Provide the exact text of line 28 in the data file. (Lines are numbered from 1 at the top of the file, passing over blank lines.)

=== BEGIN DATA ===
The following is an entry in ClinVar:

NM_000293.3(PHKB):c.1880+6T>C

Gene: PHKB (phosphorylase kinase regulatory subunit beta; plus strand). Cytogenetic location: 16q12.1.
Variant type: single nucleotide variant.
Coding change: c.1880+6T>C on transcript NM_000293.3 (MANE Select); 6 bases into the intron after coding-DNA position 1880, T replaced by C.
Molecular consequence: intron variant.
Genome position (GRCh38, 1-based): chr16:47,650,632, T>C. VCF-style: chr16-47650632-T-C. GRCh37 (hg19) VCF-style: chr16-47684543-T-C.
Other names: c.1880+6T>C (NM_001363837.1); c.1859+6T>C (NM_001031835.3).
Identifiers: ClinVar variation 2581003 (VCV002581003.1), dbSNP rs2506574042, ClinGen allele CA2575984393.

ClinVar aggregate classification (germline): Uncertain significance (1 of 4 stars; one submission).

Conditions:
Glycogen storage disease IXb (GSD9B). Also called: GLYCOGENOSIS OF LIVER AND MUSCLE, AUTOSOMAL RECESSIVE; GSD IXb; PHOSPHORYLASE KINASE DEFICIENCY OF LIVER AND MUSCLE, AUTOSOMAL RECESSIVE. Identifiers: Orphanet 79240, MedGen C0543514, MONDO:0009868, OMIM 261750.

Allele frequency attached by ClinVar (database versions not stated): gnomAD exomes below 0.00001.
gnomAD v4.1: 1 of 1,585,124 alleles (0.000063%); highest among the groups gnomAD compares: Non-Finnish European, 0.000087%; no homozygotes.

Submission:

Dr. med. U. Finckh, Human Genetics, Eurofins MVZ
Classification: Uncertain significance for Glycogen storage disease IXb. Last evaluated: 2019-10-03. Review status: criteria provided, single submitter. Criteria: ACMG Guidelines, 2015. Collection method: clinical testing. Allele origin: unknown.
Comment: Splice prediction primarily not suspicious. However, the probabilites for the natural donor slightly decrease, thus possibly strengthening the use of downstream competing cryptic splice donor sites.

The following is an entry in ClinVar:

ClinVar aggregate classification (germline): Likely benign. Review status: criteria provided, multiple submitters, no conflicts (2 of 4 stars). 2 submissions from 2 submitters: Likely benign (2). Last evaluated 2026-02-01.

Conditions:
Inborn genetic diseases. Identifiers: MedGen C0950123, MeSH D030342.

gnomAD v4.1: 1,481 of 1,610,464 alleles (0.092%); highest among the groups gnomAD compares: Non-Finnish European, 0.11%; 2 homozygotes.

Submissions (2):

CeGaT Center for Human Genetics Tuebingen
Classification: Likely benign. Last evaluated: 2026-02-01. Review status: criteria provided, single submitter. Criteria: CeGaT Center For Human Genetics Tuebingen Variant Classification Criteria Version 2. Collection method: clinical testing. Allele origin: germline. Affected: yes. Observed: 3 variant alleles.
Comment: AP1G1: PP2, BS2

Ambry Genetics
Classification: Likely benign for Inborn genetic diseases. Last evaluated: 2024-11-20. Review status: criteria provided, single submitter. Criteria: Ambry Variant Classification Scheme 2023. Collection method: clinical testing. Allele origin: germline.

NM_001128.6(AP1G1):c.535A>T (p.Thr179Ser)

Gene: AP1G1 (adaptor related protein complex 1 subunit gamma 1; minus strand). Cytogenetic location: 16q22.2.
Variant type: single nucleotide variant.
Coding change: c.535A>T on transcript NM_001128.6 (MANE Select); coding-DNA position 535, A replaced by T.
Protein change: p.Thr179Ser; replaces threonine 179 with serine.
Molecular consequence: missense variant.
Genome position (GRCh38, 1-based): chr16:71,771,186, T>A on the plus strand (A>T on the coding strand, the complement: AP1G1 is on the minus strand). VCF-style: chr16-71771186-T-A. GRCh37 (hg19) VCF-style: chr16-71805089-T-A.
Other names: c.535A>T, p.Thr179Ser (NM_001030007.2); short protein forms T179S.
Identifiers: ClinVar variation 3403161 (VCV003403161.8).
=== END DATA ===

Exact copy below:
Ambry Genetics